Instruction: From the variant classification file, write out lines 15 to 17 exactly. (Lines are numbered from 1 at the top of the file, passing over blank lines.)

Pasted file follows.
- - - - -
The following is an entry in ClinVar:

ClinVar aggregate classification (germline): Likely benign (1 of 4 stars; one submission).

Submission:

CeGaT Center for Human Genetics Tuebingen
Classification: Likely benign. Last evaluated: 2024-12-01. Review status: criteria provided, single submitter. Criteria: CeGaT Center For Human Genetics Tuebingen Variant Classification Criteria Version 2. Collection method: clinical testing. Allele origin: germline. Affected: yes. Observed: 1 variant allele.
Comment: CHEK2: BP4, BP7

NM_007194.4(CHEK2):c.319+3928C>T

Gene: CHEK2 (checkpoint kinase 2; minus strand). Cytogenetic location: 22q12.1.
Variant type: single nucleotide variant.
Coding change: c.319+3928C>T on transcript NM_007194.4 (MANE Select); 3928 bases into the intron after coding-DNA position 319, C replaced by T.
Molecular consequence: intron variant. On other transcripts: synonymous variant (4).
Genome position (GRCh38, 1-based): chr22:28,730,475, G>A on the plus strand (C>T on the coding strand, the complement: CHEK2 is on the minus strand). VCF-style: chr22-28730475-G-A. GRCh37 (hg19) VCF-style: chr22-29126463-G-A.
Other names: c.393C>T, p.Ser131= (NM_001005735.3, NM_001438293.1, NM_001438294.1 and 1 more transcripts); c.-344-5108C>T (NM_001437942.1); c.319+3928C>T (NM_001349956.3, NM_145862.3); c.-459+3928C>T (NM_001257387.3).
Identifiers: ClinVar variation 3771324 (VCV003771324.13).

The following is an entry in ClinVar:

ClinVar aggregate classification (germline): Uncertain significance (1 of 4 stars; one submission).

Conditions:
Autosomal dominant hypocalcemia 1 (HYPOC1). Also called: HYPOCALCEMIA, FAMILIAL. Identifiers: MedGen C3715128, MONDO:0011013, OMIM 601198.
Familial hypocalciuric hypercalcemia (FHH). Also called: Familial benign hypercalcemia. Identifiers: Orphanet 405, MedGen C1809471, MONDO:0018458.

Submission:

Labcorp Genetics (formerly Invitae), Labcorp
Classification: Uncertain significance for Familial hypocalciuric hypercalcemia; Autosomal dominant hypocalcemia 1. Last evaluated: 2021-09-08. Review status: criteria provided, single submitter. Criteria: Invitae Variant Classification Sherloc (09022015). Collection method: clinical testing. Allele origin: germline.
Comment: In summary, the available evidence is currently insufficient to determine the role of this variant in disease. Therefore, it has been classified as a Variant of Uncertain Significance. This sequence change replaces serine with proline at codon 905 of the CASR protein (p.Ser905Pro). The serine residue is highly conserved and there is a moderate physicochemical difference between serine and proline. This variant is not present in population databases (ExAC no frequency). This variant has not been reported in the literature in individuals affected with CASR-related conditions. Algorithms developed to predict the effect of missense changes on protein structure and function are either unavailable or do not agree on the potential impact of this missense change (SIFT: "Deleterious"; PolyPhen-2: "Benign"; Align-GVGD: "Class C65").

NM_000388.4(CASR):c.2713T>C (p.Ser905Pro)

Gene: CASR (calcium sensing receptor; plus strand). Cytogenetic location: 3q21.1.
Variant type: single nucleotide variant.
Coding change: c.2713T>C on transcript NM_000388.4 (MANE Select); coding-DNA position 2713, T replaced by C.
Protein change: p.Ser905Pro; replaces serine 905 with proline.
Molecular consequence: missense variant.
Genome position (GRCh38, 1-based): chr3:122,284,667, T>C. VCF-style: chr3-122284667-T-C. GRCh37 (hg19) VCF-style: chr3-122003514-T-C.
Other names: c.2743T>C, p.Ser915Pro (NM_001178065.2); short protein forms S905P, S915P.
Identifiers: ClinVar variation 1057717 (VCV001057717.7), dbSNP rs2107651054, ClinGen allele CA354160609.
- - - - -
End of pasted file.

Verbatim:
The following is an entry in ClinVar:

ClinVar aggregate classification (germline): Uncertain significance (1 of 4 stars; one submission).

Conditions: